the gross list of challenges

i’m skipping the controversy, and even the “expert opinions” that come with the baggage of the copenhagen consensus. that’ll be hashed out elsewhere in much better form than i can offer here in my dark little corner of the net.

what’s interesting to me is the gross list of challenges…

1 digital divide
2 financial instability
3 lack of intellectual property rights
4 money laundering
5 subsidies and trade barriers
6 transport and infrastructure

7 air pollution
8 chemical pollution and hazardous waste
9 climate change
10 deforestation
11 depletion of the ozone layer
12 depletion of water resources
13 lack of energy
14 land degradation
15 loss of biodiversity
16 vulnerability to natural disasters

17 arms proliferation
18 conflicts
19 corruption
20 lack of education
21 terrorism

health and population
22 drugs
23 hiv/aids
24 human settlements
25 lack of people in working age
26 malaria
27 living conditions of children
28 living conditions of women
29 non-communicable diseases
30 undernutrition / hunger
31 unsafe water and lack of sanitation
32 vaccine preventable diseases

that’s 32 challenges that face humanty… which ones would you prioritize? did they miss any?

posted by roj at 7:17 pm  

Thursday, June 3, 2004

getting back to the business of changing the world

i’ve been out of the loop (and the echo chamber) for most of the year, and now we’re already in june. lots of odd things have come up, and while many things in my life have changed, some things feel incredibly stagnant – i dropped a lot of balls over the past six months. several of them aren’t really worth picking up – some of them are. i hope i have the wisdom in my old age to know which are which. today, i’m going to pick up a story about changing the world (i’ve never been accused of thinking too small…).

some time ago, joi talked about organizing a blogger expedition, of sorts, to africa.

i can only assume that the trip is still on, that joi and ethan have hordes of underlings tasked with bringing this idea to fruition… i’m sure it’s probably even approaching the end of the “idea” stage… after all, that was way back in february.

i pick this up again because this post was sitting in my “to blog” collection of drafts, also from february (19th), and it came with a name and a link. the name was ck prahalad, and the link was to a story in fast company back in 2001.

four months ago i thought ck prahalad was worth writing about. joi’s probably in an airplane somewhere on the way to europe, so i guess i should go ahead and get this thing written – if for no other reason than to give the guy something to read while he’s looking for things to do.

prahalad came to my attention in february in an ancient (internet time) archive…

Can C.K. Prahalad Pass the Test? [fast company, august 2001]

…about five years ago, Prahalad read a book about the history of the potato and how its eventual spread transformed the world. Somehow, it made him think differently about the Internet. Just as international trade had fostered the potato’s growth, the Internet would foster the global diffusion of individual power — and that would transform the world.

The connection is perhaps obvious only to Prahalad. But that’s his way. “If you want new ideas, you have to push yourself into the periphery,” he says.

perhaps for reasons obvious only to me, this prahalad thing and joi’s africa thing clicked for me. the fast company article is mostly about prahalad starting a company, shortly after the great internet burst – praja. praja has since been sucked into tibco, and i don’t know if anything of substance remains – and by substance, i mean the vision and philosophy and management that got it started in the first place – i’m sure the code and the paperwork remains in some form or another.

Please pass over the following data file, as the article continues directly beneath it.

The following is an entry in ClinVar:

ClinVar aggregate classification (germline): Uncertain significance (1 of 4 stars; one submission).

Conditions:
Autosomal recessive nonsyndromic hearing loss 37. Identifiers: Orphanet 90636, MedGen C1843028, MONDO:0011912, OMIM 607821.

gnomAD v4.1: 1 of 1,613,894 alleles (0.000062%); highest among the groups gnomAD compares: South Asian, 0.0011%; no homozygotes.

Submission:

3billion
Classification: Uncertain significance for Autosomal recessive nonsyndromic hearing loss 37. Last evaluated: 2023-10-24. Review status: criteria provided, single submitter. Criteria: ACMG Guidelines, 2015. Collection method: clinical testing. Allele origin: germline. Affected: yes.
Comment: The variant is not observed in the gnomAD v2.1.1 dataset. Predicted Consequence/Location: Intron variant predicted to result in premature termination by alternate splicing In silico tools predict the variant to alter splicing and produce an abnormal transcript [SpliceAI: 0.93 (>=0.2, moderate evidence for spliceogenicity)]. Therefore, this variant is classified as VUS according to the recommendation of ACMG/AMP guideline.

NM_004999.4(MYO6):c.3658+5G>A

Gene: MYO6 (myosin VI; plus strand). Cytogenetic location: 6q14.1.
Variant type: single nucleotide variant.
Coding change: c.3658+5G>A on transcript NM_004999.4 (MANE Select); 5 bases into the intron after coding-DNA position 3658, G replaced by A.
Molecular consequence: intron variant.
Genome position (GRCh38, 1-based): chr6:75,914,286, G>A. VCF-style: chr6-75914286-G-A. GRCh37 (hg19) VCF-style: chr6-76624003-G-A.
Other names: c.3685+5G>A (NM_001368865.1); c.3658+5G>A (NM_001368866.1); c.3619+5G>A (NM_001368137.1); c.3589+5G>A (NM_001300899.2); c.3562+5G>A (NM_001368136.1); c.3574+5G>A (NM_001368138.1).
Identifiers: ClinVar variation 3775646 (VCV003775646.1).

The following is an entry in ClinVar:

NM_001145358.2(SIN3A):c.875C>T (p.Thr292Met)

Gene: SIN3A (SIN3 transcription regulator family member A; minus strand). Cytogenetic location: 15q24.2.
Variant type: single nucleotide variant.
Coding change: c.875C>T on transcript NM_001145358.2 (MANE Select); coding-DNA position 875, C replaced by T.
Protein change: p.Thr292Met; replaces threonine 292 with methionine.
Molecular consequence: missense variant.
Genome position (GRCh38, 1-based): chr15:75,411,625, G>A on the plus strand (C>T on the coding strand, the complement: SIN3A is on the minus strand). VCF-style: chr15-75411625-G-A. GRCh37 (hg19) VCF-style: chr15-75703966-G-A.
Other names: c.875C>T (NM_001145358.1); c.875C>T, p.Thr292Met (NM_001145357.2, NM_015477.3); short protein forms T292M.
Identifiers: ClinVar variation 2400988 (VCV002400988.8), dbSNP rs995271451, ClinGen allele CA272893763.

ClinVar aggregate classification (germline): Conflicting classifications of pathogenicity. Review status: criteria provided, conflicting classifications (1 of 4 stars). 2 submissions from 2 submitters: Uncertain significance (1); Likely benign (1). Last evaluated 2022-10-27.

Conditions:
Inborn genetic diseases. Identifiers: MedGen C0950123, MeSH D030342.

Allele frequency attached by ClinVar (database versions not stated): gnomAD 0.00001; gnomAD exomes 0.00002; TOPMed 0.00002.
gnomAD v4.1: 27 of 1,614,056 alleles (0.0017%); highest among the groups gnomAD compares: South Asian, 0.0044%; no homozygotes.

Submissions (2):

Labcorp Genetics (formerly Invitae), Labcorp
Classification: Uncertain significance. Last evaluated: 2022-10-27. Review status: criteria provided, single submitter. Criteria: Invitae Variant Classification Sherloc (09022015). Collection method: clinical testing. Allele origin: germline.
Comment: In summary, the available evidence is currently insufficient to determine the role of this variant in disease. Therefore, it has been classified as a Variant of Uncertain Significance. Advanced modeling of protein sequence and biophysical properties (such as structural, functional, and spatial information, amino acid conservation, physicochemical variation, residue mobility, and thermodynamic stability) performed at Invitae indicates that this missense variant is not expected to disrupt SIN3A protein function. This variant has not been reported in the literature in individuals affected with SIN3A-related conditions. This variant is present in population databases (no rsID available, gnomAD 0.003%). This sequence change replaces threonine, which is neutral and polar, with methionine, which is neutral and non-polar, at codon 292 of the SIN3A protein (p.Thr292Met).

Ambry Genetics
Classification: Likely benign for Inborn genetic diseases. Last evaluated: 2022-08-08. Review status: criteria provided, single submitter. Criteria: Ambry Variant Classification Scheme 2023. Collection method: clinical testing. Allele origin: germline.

i suppose that prahalad is best known for his paper co-authored with stuart hart, The Fortune at the Bottom of the Pyramid [pdf]. this is a paper that works for me – and not just because i’ve spent most of my adult life trying to squeeze a living out of the worst possible economic situations i could find. it’s one of those business-sense-versus-common-sense concepts that i am constantly amazed need to be discussed.

low-income markets present a prodigious opportunity for the world’s wealthiest companies – to seek their fortunes and bring prosperity to the aspiring poor.

i’ve always been fascinated with business models that “lose money on every deal, but make up for it in volume.” i’m still amazed at things like mcdonald’s – i know the numbers work. i know there’s a mcdonald’s in nearly every conceivable space on the planet, but it’s still fascinating to me that a “speedee service system” spitting out 15-cent burgers and 10-cent fries can do enough volume to grow into the beast that it is today. but, this is america, and we do amazing things.

as an american, i realize i live a life of comfort and luxury, perhaps not the most comfortable and luxurious, but compared to how the other billions live, i’m not doing too bad (and $2-a-gallon gasoline, no matter how many times i hear about it on newscasts, isn’t going to shatter my world).

prahalad has since moved on and now seems to be working with the world resources institute on the digital dividend.

in typical roj-fashion, i probably don’t have a whole lot of new material to add to this, but i can lend some [odd] perspective. out here in my box, this makes sense.

ck prahalad, creating digital dividends conference

“Don’t look at the poor and say there is no hope. Selling to the poor may be more profitable than selling to you and me. This is where the future is. Opportunities are everywhere. This (digital divide) is not about lack of opportunity; it is about lack of imagination.”

perhaps we should imagine a digital dividend project wrapped around the bloggers-to-africa trip? i think there’s an opportunity.

posted by roj at 7:29 am  

Tuesday, April 27, 2004

happy 10th birthday

south african democracy

posted by roj at 9:19 am